The formal parliament debate on who is to be Spain’s prime minister started at noon today and was adjourned right before midnight. We all know that José Luís Rodríguez Zapatero will be elected in the end, but officially he is not there yet. In fact, tomorrow morning there will be a first round of voting where it seems that he will not receive the required absolute majority.
Before today, the Basque nationalists PNV had not excluded that they would vote for him, but judging from the tone between them and Zapatero by the time the debate ended tonight, I find it highly unlikely they will do so. On the other hand, over the day a more inviting tone evolved between Zapatero and the Catalan nationalists CiU, although the latter already at an early stage declared that they would not vote for him.
Comments on Zapatero’s opening speech of the debate follow the political colours of individual newspapers. As a foreigner who lives here and whose future depends on the development of Spain, I was pleased to hear him focus on economics and propose measures to halt the current slow down.
Since the cost of living is high compared to average salaries and since unemployment in the construction industry is rising fast, PSOE’s proposal to build 1,5 million new subsidized apartments over the coming ten years comes with good timing. That nobody should have to choose between having a job or having children, that there must be a stop to gender-related violence and that the government is committed to put an end to ETA terrorism are some of the other things I liked to hear. However, I was concerned that Zapatero did not come back to any of the points on which CiU had advised that they wanted to receive clarity. Not surprisingly, the first reactions among the Catalan parties were that the government wants to re-centralise the state.
Only after critical remarks in Duran i Lleida’s (CiU) speech, did Zapatero finally reveal that he had taken note of the Catalan requests. The long demanded balances fiscals (comparisons of what autonomous regions contribute to the state through taxes versus what they receive back) will be published already within two months. Except for that, PSOE is decided to fully implement the estatut de Catalunya, albeit Zapatero foresaw that the negotiations on the financing of transferred responsibilities will take some time. Finally, and more symbolically in my eyes, the new government promises to add the transfer of fresh water from Rhône in France on the list of possible long-term solutions to Barcelona’s water crisis.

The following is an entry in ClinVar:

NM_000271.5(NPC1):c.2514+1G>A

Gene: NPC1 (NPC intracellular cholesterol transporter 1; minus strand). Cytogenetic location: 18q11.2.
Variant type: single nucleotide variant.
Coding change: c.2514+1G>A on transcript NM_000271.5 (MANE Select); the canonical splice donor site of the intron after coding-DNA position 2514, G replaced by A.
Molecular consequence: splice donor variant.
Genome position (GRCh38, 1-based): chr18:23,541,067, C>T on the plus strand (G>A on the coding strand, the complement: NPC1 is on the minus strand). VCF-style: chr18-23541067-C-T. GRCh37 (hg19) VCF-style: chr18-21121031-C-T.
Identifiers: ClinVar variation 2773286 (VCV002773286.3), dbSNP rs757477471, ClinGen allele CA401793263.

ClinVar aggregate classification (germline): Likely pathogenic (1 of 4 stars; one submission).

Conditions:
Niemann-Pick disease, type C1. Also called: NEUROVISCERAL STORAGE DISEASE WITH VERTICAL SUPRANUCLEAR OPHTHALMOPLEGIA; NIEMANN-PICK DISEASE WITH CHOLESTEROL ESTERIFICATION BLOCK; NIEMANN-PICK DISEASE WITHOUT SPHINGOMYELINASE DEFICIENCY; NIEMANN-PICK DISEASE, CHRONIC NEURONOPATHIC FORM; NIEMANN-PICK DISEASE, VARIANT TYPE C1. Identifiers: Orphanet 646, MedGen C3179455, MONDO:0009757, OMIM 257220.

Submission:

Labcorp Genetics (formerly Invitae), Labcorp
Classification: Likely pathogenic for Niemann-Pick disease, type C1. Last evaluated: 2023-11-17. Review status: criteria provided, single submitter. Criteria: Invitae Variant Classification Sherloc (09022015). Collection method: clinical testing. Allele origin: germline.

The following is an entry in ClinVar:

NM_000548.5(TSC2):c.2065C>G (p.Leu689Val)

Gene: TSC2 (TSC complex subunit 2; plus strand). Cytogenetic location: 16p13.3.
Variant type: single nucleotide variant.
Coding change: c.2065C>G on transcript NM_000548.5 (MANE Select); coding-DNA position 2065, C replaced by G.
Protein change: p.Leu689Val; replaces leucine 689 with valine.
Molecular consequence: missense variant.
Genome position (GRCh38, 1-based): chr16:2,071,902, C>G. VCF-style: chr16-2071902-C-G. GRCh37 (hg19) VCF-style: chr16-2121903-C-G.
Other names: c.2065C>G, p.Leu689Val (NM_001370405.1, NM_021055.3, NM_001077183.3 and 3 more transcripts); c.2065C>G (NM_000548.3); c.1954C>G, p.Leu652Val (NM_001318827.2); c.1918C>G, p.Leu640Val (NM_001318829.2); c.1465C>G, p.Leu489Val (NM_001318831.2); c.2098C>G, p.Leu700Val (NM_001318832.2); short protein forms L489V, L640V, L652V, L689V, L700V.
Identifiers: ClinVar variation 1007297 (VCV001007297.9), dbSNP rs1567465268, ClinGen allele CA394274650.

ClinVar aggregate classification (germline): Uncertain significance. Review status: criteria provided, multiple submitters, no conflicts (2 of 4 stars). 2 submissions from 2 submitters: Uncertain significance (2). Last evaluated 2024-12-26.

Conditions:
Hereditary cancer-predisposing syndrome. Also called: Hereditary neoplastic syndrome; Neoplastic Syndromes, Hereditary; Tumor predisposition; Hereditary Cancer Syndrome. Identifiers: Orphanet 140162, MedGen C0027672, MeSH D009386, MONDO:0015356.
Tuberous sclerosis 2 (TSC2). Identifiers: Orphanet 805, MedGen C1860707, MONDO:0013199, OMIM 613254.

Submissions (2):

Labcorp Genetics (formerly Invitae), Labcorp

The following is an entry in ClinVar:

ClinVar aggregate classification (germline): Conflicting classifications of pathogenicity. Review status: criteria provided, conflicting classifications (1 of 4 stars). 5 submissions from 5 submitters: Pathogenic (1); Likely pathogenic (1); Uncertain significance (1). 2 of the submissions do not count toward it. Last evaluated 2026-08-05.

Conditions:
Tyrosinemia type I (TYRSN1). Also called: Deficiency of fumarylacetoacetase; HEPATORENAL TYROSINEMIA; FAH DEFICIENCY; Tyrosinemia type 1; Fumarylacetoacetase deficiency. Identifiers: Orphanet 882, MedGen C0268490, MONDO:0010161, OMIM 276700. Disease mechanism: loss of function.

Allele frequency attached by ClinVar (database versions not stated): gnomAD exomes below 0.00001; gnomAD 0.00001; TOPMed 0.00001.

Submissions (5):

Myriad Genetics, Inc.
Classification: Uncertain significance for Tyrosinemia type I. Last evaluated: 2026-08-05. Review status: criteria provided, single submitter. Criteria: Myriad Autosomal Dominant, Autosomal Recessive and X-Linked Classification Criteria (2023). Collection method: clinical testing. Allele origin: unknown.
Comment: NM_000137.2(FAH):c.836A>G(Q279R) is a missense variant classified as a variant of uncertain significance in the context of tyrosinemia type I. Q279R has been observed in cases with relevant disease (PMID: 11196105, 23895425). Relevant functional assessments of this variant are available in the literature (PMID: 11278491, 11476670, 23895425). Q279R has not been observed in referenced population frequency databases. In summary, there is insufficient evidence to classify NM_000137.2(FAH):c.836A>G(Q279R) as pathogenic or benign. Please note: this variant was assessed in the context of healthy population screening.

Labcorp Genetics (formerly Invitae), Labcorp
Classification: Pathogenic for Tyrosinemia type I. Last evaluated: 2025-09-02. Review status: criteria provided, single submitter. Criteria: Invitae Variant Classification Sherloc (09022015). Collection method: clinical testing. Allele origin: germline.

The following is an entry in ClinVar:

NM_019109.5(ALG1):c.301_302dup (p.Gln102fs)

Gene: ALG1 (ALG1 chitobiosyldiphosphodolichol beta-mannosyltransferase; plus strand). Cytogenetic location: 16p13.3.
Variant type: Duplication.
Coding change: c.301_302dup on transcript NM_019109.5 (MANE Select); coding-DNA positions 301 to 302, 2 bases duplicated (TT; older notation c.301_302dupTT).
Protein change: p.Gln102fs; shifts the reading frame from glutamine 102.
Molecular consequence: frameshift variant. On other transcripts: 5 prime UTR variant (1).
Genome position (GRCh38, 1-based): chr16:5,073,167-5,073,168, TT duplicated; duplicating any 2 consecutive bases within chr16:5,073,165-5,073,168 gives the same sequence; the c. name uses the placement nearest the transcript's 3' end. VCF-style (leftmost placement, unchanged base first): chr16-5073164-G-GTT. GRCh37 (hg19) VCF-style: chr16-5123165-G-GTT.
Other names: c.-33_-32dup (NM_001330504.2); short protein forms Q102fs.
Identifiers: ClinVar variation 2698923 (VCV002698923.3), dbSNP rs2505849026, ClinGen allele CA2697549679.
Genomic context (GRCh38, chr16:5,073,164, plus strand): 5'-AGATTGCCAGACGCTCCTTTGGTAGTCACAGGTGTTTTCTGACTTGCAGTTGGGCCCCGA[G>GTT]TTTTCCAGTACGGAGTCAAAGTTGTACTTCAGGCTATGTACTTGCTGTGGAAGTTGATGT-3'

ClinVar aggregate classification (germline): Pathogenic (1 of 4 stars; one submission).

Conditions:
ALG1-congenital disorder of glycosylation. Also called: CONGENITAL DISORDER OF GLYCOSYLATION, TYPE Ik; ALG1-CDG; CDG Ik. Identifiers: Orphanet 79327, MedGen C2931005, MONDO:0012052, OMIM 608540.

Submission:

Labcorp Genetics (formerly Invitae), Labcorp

If Zapatero is not elected prime minister tomorrow, there will be a second round coming Friday. Then a so called single majority will be enough, so Spain will have a new prime minister. Personally, I will be disappointed if CiU do not abstain from voting against Zapatero. In today's debate, both sides opened the door to future discussions. Zapatero even made the comment that the CiU’s participation in the governing of the state is in the interest of the whole of Spain, and especially, in that of Catalonia.
I would go one step further: If there can be a co-operation without rushed commitments, it gives the Catalan nationalists a chance to stay true to their ideals. At the same time, it saves Catalonia from turning into the scapegoat for all unpopular decisions which the new government necessarily will have to make due to the recession. Finally, is makes it more difficult for PP to criticise the government for being in the hands of Catalan nationalist interests. That will be a good outcome not only for Catalonia and the rest of Spain but also for the smooth relationship between the two.